Yes … reverse culture shock is a very real thing. It’s when you move abroad for studies or work but circumstances make you come back to your base country, and all of a sudden, you feel like a stranger without a home.
If you studied abroad and went back home, you’ll know that it’s possible to feel like a stranger in places you’ve lived all your life.
You’ll understand how confusing it is to spend years building a little world in a hopeless city you entered all alone, only to see everything fit perfectly in 1 carry and 3 big bags, tumbling into the cargo as you say goodbye.
Doesn’t that make you wonder if there would ever be enough space to fit all the special meanings you gave to these spaces? Only if you could store all the whispered stories that you’re quitely taking away?
Doesn’t it make you wonder how you can be a nomad who travelled the world and saw the most gorgeous sights, but you also have a craving to stay back in your dorm room – and never ever leave?
I guess it’s not the leaving that hurts, because you’ve been at more farewells than introductions. And more graduations than orientations. And you’ve learned to make a lifetime worth of memories in just three years – you’ve always known that’s all you’ll have here.
What hurts is the dread of coming back to points in your life you thought you moved on from. And then realizing that those points have moved on from you.
It’s the unease of listening to your “best friend” from school days be excited about things that don’t involve you, and it’s the bitterness that comes from seeing that Mom shifted your old books back to the last drawer to make space for your sibling.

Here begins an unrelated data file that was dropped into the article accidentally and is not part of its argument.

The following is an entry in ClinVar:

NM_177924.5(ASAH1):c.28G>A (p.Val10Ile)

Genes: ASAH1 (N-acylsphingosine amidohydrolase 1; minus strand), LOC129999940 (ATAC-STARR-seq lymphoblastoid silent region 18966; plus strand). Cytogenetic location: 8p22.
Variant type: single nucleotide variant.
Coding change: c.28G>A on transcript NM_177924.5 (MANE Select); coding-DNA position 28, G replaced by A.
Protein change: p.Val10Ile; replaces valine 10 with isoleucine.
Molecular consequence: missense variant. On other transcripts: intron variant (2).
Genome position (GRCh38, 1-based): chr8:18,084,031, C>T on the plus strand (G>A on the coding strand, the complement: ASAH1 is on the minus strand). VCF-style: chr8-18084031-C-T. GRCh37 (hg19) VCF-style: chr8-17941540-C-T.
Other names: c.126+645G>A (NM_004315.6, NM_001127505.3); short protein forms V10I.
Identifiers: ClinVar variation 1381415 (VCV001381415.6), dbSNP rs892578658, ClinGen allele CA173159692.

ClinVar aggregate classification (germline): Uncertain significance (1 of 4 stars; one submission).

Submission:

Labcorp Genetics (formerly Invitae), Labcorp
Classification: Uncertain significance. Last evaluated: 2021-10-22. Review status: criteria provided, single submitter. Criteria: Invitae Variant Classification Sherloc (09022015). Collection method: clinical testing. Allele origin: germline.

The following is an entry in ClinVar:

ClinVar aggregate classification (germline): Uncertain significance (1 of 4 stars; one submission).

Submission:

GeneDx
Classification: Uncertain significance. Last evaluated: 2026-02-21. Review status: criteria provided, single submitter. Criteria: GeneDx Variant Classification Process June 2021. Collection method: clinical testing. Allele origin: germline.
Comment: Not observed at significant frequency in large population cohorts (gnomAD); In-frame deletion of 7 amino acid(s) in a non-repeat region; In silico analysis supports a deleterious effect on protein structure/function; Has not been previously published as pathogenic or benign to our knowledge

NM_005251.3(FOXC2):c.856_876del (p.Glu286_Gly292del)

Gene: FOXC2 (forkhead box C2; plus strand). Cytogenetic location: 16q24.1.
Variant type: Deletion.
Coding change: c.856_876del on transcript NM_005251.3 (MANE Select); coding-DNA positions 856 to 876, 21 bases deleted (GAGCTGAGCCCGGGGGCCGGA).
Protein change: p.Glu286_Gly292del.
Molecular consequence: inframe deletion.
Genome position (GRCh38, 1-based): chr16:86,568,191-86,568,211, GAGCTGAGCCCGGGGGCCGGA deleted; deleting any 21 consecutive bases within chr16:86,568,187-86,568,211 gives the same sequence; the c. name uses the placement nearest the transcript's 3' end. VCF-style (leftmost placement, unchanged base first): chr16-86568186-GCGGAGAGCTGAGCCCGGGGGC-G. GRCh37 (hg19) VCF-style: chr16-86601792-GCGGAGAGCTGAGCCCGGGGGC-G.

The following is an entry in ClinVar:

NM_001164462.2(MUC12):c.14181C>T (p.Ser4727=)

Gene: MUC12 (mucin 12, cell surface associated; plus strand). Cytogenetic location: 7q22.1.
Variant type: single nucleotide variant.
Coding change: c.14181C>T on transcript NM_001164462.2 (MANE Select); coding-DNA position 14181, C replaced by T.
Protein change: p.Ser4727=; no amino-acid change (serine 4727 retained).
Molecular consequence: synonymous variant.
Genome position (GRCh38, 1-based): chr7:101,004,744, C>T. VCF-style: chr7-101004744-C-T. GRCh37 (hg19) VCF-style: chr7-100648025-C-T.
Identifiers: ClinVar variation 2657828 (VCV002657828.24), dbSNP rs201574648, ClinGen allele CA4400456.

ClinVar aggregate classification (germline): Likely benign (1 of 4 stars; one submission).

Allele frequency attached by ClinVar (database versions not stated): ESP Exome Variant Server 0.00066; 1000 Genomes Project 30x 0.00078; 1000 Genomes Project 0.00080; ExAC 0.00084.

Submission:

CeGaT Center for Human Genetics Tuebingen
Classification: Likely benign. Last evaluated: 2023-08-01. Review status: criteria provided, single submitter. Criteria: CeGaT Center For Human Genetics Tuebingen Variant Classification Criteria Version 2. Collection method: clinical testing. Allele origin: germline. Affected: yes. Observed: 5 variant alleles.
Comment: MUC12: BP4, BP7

It’s the annoyance that stems from being asked if you remember this part of the city, or the names of people who made it home. And it’s the sudden urge to pretend that you forgot, because you miss being able to start fresh – isn’t that honestly why you chose to move away in the first place?
But still, if you’ve come back and you feel disconnected from people who once understood you, maybe it’s because you’ve changed how you understand relationships, and you’ve changed how you look at people.
You’ve learned to build homes in countries that are at war with yours, and you’ve learned
to find families in strangers people told you were our enemies, growing up.
You’ve filled up your calendar with Christmas, Diwali, and Chinese New Year, and you’ve spread the table to celebrate everybody’s happiness as one.
You’ve weaved together passports from every part of this planet, and you can pin
a new name to every major city on the map. So you may have lost what you meant
to a lot of people, but you’ve gained a bigger meaning that many more would understand.
And maybe that’s just why you feel like a stranger coming back home, because you’ve unknowingly built a new one – with a backyard that’s twelve thousand kilometers wide,
but has no roof. Decked with a clear view of the stars … where you truly belong.
P.S: Thank you, Monash Malaysia. You gave me the adventure of a lifetime, and molded me into the human being I’m proud to be today. I’ll miss you & keep visiting when I can. Until next time, love.